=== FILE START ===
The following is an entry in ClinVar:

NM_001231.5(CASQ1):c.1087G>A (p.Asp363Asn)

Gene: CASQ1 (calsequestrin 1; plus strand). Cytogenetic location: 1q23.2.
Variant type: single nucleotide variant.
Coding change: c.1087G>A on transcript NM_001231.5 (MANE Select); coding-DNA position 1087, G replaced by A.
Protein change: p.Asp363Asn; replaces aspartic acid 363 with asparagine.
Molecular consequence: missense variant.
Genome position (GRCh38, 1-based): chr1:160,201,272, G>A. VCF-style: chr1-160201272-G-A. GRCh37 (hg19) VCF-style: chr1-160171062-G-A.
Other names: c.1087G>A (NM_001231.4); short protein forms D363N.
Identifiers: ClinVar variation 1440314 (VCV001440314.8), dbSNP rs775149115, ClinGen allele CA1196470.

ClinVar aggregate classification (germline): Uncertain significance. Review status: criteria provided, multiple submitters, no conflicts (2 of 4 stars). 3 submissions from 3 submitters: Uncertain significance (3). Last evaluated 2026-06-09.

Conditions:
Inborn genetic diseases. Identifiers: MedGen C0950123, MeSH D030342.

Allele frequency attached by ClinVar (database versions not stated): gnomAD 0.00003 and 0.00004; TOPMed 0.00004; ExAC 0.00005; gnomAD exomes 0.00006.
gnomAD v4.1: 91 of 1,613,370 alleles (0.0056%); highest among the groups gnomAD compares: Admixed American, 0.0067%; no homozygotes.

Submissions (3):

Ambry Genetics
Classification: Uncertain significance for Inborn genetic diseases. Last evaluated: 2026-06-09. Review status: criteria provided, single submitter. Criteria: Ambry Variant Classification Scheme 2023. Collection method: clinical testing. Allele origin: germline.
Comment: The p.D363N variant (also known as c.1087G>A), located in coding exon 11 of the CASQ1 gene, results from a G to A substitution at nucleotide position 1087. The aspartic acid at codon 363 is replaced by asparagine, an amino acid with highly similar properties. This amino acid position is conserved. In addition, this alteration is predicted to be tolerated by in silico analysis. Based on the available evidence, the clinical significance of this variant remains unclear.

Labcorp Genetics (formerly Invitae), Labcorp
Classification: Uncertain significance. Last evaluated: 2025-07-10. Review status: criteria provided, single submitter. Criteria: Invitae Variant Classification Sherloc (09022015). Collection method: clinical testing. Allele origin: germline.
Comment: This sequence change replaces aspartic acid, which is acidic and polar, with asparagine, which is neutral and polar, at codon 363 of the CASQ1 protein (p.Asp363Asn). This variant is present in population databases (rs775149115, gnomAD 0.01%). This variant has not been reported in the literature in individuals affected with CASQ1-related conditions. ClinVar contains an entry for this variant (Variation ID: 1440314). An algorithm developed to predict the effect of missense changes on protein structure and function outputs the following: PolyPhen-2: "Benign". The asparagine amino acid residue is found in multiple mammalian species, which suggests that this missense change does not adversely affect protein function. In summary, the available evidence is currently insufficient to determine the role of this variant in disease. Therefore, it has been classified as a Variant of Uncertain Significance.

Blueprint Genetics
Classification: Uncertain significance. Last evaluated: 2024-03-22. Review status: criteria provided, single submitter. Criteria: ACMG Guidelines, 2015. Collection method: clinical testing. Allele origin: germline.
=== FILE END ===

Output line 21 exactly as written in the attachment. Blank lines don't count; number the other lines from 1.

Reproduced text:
Classification: Uncertain significance. Last evaluated: 2025-07-10. Review status: criteria provided, single submitter. Criteria: Invitae Variant Classification Sherloc (09022015). Collection method: clinical testing. Allele origin: germline.